Nordic Reality: Margreth Olin

Nordic Reality: Margreth Olin

– I want people to like their bodies. And get their children to like theirs. I want people to happier about themselves. These are the teachings Olin hopes will stick with the audience after experiencing «My Body».

How did your film project begin, and under which circumstances?

I had followed a drug addicted friend with a camera for two years. She was addicted to heroin. It ended up as the documentary Pias verden. But it became impossible to an observer of life and I began to get involved in the reality that I was filming. She was hospitalized and is now clean. We chose to abandon the film because she needed peace and calm in her new life. I was afraid that she wouldn’t be able to handle the consequences if the film was released. It was a tough but correct decision. Years later I reworked the material and made the film Engelen, which is a feature film with Maria Bonnevie in the leading role.

But I went directly from abandoning Pias verden to writing the script for the short film Kroppen min. It was right after the book Fittstim had been published in Sweden and my generation of feminists had begun to tell their personal stories about themselves and their bodies. Kroppen min became my contribution to the debate that Fittstim raised. In the beginning I thought it should be a humorous ten minute short, but during the making of the film i became pregnant with my second child. I then chose to expand the boundaries and also tell about becoming a mother. My body’s story about becoming a mother.

Therefore I don’t see the film Kroppen min as a film about Margreth Olins body, even though I use certain body parts and tell stories related to them, but it is a film about how our time views the female body.

What was the biggest challenge making the film – artistically as well as technically?

I chose to use stills, Super8, video, black/white and color. I chose to be completely free in regards to the form of the film. Kroppen min is an essayistic documentary, it the voice over which drives the narrative. It was exciting to try a whole new way of telling a story. I have always liked the direct cinema tradition, the observing narrator, as I did in many parts of the Dei Mjuke Hendene (1998) and later also in Ungdommens Råskap (2004). Kroppen min is the most playful, unpretentious film I have made. And maybe also the one, that has received the best reviews.

It is a challenge to put yourself in front of the camera. But I chose to be the object in my own film, I could have chosen any other woman. But as a documentarist I enter very closely into other people’s lives, enter into other families, it was a fully conscious choice of wanting to know consequences of exposing yourself as honest and naked – in a double meaning – as I do in this film. I thought about as a self-appointed exam. Knowing the consequences makes it easier for me to approach the people that appear in my films. All my films are intrusive. I try to find out what it means to be human. To know it in all its facets. It is fantastic to have to have a tool such as film that can document our actions, our view of ourselves and others. I experience that the things I film become true in a whole other way for me. The films become my memory.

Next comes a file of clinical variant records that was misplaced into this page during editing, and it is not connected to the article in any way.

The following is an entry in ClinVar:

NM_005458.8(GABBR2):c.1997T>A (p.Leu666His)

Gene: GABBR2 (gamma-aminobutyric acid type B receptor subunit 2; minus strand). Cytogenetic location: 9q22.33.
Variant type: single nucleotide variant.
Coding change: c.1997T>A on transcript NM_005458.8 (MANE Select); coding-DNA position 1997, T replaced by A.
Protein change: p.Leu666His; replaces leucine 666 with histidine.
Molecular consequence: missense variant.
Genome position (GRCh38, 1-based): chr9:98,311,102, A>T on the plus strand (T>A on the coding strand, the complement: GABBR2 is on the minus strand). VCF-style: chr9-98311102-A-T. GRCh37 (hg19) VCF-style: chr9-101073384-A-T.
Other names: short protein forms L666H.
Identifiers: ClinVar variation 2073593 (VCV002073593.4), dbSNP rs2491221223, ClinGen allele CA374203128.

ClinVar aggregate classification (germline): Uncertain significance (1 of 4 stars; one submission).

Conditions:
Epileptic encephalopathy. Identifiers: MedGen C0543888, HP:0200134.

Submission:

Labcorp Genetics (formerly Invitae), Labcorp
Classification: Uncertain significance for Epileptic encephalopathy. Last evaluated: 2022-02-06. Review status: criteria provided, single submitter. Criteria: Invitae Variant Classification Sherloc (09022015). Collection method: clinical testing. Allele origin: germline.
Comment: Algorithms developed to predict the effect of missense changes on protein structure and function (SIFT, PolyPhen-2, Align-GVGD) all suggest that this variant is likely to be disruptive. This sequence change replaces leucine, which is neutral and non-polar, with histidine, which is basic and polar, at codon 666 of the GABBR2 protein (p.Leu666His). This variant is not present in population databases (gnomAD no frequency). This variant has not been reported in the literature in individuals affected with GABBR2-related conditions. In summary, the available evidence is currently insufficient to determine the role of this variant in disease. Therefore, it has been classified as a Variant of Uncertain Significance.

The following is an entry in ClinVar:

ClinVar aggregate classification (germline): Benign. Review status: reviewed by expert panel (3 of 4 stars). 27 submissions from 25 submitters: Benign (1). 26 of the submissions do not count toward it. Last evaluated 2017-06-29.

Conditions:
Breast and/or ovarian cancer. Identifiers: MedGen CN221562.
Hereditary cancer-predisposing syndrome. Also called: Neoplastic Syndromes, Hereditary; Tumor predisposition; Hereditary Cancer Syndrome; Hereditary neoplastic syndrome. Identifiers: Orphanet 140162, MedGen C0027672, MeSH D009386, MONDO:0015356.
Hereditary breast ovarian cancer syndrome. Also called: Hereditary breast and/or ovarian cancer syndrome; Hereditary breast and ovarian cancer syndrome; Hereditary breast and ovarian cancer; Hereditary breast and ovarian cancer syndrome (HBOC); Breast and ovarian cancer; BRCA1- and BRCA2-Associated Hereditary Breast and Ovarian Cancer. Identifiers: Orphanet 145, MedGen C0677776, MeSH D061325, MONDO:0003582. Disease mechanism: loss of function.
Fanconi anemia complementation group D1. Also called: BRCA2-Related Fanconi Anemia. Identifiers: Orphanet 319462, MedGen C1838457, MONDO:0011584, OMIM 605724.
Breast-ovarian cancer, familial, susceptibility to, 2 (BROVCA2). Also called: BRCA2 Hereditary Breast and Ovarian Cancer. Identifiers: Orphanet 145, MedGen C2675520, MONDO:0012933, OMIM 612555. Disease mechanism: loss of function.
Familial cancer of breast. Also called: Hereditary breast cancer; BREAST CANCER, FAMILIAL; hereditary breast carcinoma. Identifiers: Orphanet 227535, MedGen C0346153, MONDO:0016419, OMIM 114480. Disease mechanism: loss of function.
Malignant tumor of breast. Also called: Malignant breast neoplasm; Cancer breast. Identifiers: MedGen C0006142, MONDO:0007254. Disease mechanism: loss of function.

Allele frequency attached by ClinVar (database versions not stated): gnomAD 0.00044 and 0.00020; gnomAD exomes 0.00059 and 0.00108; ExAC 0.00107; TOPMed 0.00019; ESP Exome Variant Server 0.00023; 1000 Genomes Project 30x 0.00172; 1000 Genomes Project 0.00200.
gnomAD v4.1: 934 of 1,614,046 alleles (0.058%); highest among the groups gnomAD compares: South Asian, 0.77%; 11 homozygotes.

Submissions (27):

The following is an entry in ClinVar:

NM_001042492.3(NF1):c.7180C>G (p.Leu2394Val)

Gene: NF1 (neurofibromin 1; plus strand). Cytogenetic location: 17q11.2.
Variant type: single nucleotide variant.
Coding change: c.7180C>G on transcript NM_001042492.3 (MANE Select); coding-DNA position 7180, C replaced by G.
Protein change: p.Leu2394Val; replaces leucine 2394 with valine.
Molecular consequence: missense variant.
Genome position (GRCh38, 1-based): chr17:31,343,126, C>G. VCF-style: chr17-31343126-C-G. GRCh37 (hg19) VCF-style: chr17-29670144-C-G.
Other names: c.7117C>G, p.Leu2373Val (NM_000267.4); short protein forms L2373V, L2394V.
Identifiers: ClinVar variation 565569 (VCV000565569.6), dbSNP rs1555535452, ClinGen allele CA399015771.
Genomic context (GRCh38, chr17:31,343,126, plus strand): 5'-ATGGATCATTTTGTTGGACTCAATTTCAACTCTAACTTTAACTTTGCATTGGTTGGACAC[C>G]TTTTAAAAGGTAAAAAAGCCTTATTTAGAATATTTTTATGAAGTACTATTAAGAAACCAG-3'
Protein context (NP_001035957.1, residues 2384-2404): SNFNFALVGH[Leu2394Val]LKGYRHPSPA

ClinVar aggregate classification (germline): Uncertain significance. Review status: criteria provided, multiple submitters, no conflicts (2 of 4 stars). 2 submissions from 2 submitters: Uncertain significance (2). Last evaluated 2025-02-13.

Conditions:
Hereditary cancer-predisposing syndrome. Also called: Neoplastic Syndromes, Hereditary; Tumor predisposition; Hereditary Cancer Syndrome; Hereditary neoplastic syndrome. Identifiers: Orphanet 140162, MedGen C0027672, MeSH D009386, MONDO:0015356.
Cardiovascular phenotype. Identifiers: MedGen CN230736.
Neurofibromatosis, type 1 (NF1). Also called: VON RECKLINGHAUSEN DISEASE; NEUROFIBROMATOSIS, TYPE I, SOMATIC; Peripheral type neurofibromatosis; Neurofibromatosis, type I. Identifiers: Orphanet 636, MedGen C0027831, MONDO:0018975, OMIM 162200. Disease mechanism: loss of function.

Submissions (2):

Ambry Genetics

The selection of photographer for the film was very important. That it was Kim Hiorthøy. He is unaffected, direct. It resulted in something real in the pictures, something I can’t imagine without Kim. The modesty that I had in regards to my body had to be handled in way that wasn’t put-upon, so that it just existed because I undressed for another man than my own.

Why did you choose this specific visual and narrative approach for your film?

The narrative itself is very playful, it has a lot of self-irony. I wanted to break down the barrier between personal and private. Everybody talked about as being a truth: ‘you can be personal, but not private.’ What does that mean? Of course a film can be private, it can be as intimate as it wants, but it has to consider an audience, that it has to entertain, seduce, seized/affect the one watching. Storytelling is an act of seduction. I try to write the voice over as a seducing narration, that draws the audience in, takes them serious, whispers them secrets that I would never had said out loud, imagine the audience was a close friend. Almost as the story you tell after you have had a couple of drinks in a bar, a night you will always remember, where you met someone you liked, someone you trusted, so that you entrusted them with your own story, with your own self-image. I just imagined  that everyone watching the film was sitting with me in a bar, in a half lit room, and now I was just telling this story. 40.000 saw the film at the cinema in Norway, that’s a little weird to think about.

What do want the audience to take away from your film?

I want them to like their bodies. And get their children to like theirs. I want people to happier about themselves.

How do you look back at the result yourself?

I like the tone of the film. If I had made it today it would be have been different, because I think differently. I like the directness, that it is simple. I think about it as a small film that contains something greater.

Which contemporary Nordic documentary film has made the biggest impression on you?

There are so many strong fantastic documentaries. Stefan Jarl has been a important role model for me. Of the films from the past few years I would like to point out Three Rooms of Melankolia. It is an enormously beautiful film. I love it. I remember the day I watched on DVD home alone. Everything that day stands very clearly in my memory. Because the film, as only art can do it, took away all the layers of existence and everything I knew about who I was, what I wanted, what mattered. So I watched it again and studied how it was edited, how it was constructed. Del ! Is masterfully told. I also have to point out Armadillo. The unique approach, the courage they show, gives the audience an insight into something that normally would be restricted for us. I would like of this kind of films.